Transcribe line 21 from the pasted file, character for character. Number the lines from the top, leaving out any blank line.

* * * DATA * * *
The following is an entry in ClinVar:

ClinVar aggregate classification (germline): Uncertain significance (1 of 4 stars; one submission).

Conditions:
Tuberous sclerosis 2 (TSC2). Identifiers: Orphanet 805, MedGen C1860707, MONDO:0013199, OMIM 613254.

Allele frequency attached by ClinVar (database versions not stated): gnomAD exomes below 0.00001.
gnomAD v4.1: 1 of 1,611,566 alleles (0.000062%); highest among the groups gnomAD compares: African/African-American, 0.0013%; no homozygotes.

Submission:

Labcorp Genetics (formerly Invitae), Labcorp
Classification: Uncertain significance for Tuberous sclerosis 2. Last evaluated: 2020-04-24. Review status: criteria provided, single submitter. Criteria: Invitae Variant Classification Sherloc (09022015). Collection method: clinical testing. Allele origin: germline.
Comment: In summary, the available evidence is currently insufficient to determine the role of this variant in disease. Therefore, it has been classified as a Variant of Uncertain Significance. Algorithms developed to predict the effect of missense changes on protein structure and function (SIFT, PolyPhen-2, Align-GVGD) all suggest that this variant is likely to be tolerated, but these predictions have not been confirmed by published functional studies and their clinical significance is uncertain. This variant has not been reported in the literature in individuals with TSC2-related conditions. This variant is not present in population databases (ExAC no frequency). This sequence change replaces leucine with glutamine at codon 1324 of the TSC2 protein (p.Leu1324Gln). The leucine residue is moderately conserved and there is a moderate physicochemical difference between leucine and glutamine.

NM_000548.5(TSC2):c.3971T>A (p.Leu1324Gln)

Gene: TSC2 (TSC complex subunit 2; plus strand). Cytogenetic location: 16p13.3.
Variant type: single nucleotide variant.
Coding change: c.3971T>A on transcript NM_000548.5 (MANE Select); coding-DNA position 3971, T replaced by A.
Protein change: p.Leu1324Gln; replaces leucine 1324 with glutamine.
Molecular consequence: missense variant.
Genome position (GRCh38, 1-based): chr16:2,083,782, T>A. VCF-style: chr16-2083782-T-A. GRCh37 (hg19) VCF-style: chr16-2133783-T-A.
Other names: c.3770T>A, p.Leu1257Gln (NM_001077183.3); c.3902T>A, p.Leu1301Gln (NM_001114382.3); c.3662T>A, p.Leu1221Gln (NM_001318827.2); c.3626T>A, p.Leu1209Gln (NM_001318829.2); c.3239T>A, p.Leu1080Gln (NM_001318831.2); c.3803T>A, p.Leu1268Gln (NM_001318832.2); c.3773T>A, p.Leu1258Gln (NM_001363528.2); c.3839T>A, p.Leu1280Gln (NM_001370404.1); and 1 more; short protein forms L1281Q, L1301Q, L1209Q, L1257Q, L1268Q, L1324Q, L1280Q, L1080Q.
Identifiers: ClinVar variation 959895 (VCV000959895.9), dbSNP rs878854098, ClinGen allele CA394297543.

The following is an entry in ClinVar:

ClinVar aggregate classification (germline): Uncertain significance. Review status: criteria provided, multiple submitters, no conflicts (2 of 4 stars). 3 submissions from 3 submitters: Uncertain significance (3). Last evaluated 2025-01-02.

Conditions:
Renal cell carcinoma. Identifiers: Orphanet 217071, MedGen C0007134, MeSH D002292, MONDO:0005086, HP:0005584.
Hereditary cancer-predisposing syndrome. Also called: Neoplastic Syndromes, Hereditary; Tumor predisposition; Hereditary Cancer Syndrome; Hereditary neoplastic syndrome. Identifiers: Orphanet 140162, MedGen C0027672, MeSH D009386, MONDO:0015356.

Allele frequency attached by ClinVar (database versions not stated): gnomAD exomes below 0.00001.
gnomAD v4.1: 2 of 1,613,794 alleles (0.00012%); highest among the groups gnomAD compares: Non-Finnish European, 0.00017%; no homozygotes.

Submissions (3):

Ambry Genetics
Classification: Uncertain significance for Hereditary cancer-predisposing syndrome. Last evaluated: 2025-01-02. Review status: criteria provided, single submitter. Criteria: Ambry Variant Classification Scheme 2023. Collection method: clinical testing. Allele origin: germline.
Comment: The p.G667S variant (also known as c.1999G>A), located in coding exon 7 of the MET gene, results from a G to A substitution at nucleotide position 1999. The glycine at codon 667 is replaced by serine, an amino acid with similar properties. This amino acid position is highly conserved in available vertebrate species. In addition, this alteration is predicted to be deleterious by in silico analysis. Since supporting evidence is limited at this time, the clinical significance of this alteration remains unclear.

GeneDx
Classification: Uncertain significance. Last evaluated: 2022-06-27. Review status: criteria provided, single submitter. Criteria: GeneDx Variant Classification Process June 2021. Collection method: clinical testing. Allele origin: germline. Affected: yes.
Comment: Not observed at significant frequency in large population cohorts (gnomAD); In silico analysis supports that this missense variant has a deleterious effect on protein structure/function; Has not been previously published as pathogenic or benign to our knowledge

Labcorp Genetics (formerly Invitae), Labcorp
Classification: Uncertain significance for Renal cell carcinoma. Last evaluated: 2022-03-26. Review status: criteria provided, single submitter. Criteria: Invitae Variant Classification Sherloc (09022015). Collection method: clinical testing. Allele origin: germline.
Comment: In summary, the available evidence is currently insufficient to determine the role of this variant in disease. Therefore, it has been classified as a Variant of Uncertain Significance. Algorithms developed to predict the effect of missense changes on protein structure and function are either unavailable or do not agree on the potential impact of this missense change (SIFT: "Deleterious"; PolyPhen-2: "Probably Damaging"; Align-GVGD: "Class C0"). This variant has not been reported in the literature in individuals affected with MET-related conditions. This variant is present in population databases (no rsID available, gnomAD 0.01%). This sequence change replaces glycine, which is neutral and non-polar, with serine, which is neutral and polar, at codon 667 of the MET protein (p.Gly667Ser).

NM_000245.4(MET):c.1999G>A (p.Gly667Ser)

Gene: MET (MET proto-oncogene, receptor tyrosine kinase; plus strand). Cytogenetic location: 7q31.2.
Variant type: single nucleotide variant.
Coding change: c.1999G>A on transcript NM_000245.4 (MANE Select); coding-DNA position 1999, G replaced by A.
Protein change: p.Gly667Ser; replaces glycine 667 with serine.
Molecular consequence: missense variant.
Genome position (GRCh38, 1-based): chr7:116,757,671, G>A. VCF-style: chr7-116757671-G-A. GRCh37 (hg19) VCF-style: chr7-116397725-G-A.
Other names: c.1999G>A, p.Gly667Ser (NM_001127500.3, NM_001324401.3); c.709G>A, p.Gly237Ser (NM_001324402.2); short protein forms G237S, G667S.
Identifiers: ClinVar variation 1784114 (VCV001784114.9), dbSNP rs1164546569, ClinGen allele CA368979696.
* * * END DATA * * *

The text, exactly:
ClinVar aggregate classification (germline): Uncertain significance. Review status: criteria provided, multiple submitters, no conflicts (2 of 4 stars). 3 submissions from 3 submitters: Uncertain significance (3). Last evaluated 2025-01-02.